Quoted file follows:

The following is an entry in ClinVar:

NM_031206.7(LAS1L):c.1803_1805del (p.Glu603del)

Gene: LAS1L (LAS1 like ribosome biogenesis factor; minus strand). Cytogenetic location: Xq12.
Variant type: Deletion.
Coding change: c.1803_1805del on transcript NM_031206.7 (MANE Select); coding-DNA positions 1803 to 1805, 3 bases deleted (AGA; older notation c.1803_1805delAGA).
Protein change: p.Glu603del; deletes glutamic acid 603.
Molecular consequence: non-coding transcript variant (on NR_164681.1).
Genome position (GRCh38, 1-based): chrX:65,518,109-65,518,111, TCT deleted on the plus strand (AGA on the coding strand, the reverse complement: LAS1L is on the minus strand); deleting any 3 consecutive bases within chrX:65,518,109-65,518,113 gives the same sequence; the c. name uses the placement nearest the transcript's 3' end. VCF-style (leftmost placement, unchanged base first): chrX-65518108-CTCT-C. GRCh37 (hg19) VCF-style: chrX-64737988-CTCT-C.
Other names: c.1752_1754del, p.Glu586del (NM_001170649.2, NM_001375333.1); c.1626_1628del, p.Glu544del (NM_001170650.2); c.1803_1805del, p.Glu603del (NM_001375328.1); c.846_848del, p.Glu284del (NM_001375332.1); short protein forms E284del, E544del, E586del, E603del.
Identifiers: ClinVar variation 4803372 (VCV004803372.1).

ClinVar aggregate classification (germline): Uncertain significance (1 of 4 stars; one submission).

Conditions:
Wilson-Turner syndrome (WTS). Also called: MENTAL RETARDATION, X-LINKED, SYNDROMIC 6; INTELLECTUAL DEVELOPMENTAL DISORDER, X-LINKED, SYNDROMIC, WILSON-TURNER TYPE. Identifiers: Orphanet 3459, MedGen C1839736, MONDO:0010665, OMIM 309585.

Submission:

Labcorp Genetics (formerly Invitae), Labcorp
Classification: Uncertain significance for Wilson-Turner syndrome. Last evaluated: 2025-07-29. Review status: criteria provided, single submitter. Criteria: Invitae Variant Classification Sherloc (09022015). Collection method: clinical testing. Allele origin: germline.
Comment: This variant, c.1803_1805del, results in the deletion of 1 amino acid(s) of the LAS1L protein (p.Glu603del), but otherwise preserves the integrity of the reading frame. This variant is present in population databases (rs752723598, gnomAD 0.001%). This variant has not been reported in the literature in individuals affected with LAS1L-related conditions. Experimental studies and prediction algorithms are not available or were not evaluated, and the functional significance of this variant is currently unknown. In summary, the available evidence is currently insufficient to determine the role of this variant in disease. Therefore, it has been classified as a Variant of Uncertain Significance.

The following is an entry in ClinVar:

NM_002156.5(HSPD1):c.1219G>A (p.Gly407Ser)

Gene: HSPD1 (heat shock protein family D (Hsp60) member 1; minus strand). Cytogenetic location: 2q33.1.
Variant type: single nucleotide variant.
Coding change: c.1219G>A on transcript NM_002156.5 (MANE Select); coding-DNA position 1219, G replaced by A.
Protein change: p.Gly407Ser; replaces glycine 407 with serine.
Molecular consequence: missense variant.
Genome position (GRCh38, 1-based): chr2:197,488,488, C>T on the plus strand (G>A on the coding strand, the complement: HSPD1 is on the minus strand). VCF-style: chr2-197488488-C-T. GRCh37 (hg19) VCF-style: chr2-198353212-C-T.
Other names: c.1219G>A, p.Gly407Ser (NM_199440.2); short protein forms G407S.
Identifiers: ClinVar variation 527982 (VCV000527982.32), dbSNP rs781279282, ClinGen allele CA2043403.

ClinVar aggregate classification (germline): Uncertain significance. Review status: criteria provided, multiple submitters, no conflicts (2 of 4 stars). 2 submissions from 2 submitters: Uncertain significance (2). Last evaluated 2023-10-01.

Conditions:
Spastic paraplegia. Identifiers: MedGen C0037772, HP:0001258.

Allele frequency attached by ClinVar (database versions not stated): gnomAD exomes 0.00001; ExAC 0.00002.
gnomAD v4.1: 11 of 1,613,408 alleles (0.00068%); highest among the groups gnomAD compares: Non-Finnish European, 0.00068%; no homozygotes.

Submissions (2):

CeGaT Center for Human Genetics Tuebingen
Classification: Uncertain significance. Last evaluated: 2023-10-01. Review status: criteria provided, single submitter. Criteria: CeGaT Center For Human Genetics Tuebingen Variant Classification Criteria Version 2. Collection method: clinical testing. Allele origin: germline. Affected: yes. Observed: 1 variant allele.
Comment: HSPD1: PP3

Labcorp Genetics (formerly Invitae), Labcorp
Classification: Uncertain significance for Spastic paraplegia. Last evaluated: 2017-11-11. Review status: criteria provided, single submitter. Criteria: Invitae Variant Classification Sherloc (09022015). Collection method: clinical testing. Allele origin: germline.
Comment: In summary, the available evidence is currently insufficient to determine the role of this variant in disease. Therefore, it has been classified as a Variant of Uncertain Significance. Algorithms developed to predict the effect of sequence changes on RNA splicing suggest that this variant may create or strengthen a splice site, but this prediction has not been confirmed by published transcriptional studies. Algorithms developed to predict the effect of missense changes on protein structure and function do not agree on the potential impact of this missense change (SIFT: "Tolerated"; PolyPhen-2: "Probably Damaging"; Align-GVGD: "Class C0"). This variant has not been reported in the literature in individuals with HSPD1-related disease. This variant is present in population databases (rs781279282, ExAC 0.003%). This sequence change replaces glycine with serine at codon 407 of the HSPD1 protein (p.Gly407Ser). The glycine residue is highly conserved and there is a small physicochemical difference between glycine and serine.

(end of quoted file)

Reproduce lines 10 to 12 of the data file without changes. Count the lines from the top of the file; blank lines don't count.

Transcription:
Identifiers: ClinVar variation 4803372 (VCV004803372.1).

ClinVar aggregate classification (germline): Uncertain significance (1 of 4 stars; one submission).

Conditions: